statmanhal, let's say we do the following experiment:

we take a fair deck of 52 cards, shuffle it, and ask the subject to guess the top card. we write down his answer and then shuffle the card back into the deck and repeat the experiment 51 more times with the same subject, recording his answer everytime.

now let's say i come to you tomorrow and show you a guy who guessed 10 cards correctly (a 19.2% clip). note that his 99 percent confidence interval is [5.2%, 33.3%]. are you super confident that he has ability to guess the cards better than an average person? you gonna be willing to bet big money on his success rate in future trials? (e.g. if i set the line at 3.2% for his next batch of 52 cards you would confidently wager the over)
08-05-2010 , 10:59 PM
Your example is really not pertinent. In this case, we know what the actual guess probability is – 1/52, so assuming fair trials, your assumed results is something really unlikely to happen, and even if it did, of course I would not take the bet. See, I’m not against using prior distributions, but only when I can come up with a reasonable one, which in this case I can.

My point is that we are trying to get an estimate of a person’s win rate knowing little about the parameter. A confidence interval is a standard, well accepted measure for making inferences. We make judgments of much importance, such as clinical trials of potentially life saving drugs, using significance tests, a form of a confidence interval test in many cases. To reject the conclusion related to a confidence interval result after overwhelming evidence indicates the player has a winning record seems to me to be a bit too dogmatic in one’s Bayesian beliefs. But, let me quote a well-known author about that

“well you can do whatever you want but it doesn't mean your model will be any good.”
08-06-2010 , 01:36 AM
firstly, this is an awesome thread. well done guys.

i think a lot of the confusion that arises in this thread is because OP's numbers, on the surface, look reasonable. but the thinking is certainly flawed.

to illustrate this, i decided to tweak his session numbers a little bit.

for the purposes of this argument, lets assume that session nine didn't occur - OP felt a bit sick and decided to stay home instead of going to the casino.

lets also assume that on the very last hand of the last session, OP managed to pick up aces into kings and double. so instead of winning 81 BB, he wins 162BB.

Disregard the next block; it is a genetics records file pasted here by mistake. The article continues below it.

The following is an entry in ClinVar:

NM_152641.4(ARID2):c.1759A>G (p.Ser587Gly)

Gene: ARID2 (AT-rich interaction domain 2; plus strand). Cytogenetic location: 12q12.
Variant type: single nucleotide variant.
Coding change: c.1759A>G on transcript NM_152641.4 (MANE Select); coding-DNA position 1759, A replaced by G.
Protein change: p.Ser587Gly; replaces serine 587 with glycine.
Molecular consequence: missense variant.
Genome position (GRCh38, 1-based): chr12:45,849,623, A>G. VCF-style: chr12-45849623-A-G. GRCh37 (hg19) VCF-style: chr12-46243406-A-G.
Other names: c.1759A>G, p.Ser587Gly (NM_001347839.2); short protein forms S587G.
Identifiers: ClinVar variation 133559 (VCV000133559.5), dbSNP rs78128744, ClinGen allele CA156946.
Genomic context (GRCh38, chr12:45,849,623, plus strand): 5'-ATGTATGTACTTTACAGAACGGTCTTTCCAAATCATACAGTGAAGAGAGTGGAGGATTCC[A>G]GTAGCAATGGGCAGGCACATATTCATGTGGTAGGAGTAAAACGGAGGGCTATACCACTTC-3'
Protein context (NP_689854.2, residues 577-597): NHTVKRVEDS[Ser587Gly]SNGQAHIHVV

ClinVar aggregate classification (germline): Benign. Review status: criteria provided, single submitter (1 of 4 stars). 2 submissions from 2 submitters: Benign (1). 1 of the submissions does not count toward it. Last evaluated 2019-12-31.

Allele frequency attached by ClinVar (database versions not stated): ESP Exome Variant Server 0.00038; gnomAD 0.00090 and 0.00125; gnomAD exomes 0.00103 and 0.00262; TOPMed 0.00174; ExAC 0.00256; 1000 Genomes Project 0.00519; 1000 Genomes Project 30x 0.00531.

both of those tweaks are within reason i think.

now, calculating the confidence interval, it has blown out to [-12.5, +46.26]

suddenly that looks horrible.

it would be very easy to make some very small tweaks to make it look even worse.

change the final session from a winning session to a losing one and the confidence interval as calculated above becomes about [-10 , +30]

small changes have a big effect, which is obvious but it also highlights that the thinking is flawed and it was just lucky that the original calculations turned out to be something approaching what you would intuitively think correct.
08-06-2010 , 07:15 PM
Quote:
Originally Posted by bennymacca
firstly, this is an awesome thread. well done guys.

i think a lot of the confusion that arises in this thread is because OP's numbers, on the surface, look reasonable. but the thinking is certainly flawed.

to illustrate this, i decided to tweak his session numbers a little bit.

for the purposes of this argument, lets assume that session nine didn't occur - OP felt a bit sick and decided to stay home instead of going to the casino.

lets also assume that on the very last hand of the last session, OP managed to pick up aces into kings and double. so instead of winning 81 BB, he wins 162BB.

both of those tweaks are within reason i think.

now, calculating the confidence interval, it has blown out to [-12.5, +46.26]

suddenly that looks horrible.

it would be very easy to make some very small tweaks to make it look even worse.

change the final session from a winning session to a losing one and the confidence interval as calculated above becomes about [-10 , +30]

small changes have a big effect, which is obvious but it also highlights that the thinking is flawed and it was just lucky that the original calculations turned out to be something approaching what you would intuitively think correct.